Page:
For the foregoing reasons, it has long been desired to drill exploratory wells with an oil-based drilling fluid. The primary difficulty, of course, is that the oil-based fluid is an insulator so that conventional electric logging cannot be performed in a well so drilled. Induction logs give information comparable to a resistivity log, but unless a complicated arrangement of coils is used, or multiple runs made in the well bore, the information comparable to the three different resistivity logs, made with three simple electrodes in electric logging, cannot be fully developed. However, this difliculty is not insurmountable. The main problem has been that no curve comparable to the self-potential curve is available. Some attempts have been made to substitute a neutron-neutron or a neutron-gamma ray log (popularly known simply as a neutron log) for this fluid measurement. The prime difficulty with a neutron log is that it cannot distinguish protons that are bound to the rock structure, as occurs in many shales, and those in free fluid, such as water and oil. Accordingly, the neutron log will not produce a reading comparable to the self-potential log in electric logging.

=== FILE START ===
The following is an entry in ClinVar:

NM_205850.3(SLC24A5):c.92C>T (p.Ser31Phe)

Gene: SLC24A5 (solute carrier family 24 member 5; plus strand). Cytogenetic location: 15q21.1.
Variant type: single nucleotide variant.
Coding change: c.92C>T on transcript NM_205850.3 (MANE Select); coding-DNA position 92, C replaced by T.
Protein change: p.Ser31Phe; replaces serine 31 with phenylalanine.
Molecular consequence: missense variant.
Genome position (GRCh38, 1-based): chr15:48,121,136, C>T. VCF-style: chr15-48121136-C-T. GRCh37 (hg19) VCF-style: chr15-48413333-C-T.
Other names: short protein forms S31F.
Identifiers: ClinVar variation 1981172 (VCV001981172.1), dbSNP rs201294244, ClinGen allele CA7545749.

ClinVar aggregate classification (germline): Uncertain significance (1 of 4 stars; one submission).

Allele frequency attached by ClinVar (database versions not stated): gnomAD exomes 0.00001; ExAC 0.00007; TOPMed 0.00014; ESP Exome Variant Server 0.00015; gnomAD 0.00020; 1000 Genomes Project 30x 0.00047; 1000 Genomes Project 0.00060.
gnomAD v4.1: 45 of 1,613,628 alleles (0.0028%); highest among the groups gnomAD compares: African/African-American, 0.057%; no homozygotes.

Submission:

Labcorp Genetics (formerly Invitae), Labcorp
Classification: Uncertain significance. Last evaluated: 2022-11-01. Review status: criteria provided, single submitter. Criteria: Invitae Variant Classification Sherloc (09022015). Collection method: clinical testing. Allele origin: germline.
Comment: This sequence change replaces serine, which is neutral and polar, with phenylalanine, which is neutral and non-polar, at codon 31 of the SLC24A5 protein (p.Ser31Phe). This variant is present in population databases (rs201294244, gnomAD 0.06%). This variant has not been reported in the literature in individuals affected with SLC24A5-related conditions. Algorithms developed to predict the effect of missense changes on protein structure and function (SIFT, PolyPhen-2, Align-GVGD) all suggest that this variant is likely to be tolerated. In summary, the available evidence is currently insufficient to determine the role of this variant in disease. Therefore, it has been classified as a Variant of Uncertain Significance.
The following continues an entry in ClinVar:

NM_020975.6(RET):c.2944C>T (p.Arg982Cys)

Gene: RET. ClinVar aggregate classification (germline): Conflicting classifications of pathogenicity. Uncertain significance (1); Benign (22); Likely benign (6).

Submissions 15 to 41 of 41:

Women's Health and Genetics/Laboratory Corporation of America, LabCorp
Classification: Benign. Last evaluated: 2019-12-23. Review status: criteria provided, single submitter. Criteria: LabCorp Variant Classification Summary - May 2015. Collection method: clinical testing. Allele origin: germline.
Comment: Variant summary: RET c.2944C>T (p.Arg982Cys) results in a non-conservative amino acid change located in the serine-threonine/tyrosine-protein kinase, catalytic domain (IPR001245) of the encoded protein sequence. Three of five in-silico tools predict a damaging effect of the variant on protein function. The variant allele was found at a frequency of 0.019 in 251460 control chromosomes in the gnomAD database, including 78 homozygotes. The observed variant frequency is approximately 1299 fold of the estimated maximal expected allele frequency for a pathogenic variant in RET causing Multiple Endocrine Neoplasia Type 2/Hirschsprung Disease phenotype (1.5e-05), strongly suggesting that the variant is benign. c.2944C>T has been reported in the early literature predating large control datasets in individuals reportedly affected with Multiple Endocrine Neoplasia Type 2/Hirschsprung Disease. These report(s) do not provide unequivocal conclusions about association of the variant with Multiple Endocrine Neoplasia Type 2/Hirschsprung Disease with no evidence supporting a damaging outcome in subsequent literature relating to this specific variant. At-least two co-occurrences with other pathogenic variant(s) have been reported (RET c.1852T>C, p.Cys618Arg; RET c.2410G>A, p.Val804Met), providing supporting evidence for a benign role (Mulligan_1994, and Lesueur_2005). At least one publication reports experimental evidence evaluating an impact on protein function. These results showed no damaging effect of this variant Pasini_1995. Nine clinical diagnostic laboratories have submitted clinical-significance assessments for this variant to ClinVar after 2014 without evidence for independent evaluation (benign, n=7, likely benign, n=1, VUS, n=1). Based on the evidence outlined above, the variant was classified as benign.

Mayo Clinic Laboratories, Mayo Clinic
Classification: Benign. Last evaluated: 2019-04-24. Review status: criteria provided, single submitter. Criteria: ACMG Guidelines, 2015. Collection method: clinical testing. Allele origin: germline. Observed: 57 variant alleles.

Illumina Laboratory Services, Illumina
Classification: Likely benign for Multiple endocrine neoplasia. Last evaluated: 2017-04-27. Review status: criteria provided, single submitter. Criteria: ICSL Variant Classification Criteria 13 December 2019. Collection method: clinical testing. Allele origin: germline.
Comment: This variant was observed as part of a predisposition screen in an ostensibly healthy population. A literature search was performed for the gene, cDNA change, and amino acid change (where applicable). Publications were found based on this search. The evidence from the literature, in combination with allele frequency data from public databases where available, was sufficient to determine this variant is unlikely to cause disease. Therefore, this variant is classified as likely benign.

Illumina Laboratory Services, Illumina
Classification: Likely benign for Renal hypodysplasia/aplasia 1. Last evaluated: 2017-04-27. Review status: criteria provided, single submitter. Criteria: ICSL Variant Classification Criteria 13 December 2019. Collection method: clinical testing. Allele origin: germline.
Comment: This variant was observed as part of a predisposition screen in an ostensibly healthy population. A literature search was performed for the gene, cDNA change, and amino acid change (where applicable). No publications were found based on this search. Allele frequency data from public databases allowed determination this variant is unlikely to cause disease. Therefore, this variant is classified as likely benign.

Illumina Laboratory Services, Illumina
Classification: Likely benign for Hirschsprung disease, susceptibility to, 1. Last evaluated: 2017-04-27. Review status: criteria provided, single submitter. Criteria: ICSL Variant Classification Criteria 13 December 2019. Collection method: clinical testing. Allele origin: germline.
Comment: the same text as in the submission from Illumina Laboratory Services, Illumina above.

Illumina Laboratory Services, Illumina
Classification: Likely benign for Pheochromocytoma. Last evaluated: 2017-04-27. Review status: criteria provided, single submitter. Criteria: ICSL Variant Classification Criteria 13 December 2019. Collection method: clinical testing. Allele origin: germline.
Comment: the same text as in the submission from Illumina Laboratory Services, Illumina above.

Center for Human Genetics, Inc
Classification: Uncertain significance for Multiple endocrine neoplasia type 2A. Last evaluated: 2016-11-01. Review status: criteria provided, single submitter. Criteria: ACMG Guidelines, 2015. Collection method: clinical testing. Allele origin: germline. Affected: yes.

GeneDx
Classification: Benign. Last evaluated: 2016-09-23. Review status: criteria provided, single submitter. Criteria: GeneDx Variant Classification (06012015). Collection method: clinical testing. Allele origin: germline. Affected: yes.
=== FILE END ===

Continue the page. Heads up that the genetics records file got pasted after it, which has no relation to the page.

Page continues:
It is known that nuclear magnetism logging can be used to distinguish oil and water directly in an earth formation. However, one of the problems in so doing is the necessity for developing a series of measurements adjacent the suspected fluid-containing formation by a system known as relaxation function determination providing information about the fluid. This information is developed by positioning a nuclear magnetism polarizing coil in the well bore adjacent the formation. The polarizing current is then passed through the coil to polarize on a macroscopic basis a large statistical sample of the protons present in the formation fluids. The field is then abruptly interrupted and a signal detected either in the polarizing coil or in a separate signal-receiving coil. This signal is generated in the coil by the protons processing in phase under the influence of the earths magnetic field. The amplitude of this precession signal indicates the quantity of fluid protons in the formation. Where it is desired to know the type of protons, that is, to know Whether they are in the form of hydrocarbons or Water, it is essential that the polarizing field be applied a succession of times and changed either in intensity or in duration, and the resulting signal measured a similar plurality of times. The relaxation rate, that is, the rate at which the proton polarization generating the induced signals changes in magnitude with time and/or magnetic field intensity, can frequently be used as a direct means to identify whether the protons are in oil or in 'water. The difficulty with this system is the amount of time required at each station in a well bore to make a suflicient number of measurements to diagnose the possible oil content It has been learned from experimental runs that no signal is produced by protons bound in the rock matrix of shales and the like. Further, it has been found that the signal is definitely a function of the freedom of the fluid within the earth formation to flow.